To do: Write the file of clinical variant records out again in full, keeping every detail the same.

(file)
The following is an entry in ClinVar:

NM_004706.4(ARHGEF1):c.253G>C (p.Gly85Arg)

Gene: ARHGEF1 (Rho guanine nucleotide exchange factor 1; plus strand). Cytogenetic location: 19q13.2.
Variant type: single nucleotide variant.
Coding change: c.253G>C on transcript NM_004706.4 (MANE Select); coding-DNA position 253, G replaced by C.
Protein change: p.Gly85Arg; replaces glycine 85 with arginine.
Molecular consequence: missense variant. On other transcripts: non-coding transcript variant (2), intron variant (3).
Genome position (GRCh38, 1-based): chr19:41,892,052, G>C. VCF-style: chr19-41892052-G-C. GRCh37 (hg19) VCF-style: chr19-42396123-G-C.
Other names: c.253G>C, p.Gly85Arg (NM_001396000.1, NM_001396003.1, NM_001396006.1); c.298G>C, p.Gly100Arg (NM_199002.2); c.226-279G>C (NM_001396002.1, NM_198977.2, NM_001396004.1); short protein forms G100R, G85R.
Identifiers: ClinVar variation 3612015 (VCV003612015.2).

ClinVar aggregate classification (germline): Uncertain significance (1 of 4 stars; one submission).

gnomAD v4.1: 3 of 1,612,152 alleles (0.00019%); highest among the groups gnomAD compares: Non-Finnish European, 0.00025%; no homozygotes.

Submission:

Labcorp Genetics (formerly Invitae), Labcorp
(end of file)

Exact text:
The following is an entry in ClinVar:

NM_004706.4(ARHGEF1):c.253G>C (p.Gly85Arg)

Gene: ARHGEF1 (Rho guanine nucleotide exchange factor 1; plus strand). Cytogenetic location: 19q13.2.
Variant type: single nucleotide variant.
Coding change: c.253G>C on transcript NM_004706.4 (MANE Select); coding-DNA position 253, G replaced by C.
Protein change: p.Gly85Arg; replaces glycine 85 with arginine.
Molecular consequence: missense variant. On other transcripts: non-coding transcript variant (2), intron variant (3).
Genome position (GRCh38, 1-based): chr19:41,892,052, G>C. VCF-style: chr19-41892052-G-C. GRCh37 (hg19) VCF-style: chr19-42396123-G-C.
Other names: c.253G>C, p.Gly85Arg (NM_001396000.1, NM_001396003.1, NM_001396006.1); c.298G>C, p.Gly100Arg (NM_199002.2); c.226-279G>C (NM_001396002.1, NM_198977.2, NM_001396004.1); short protein forms G100R, G85R.
Identifiers: ClinVar variation 3612015 (VCV003612015.2).

ClinVar aggregate classification (germline): Uncertain significance (1 of 4 stars; one submission).

gnomAD v4.1: 3 of 1,612,152 alleles (0.00019%); highest among the groups gnomAD compares: Non-Finnish European, 0.00025%; no homozygotes.

Submission:

Labcorp Genetics (formerly Invitae), Labcorp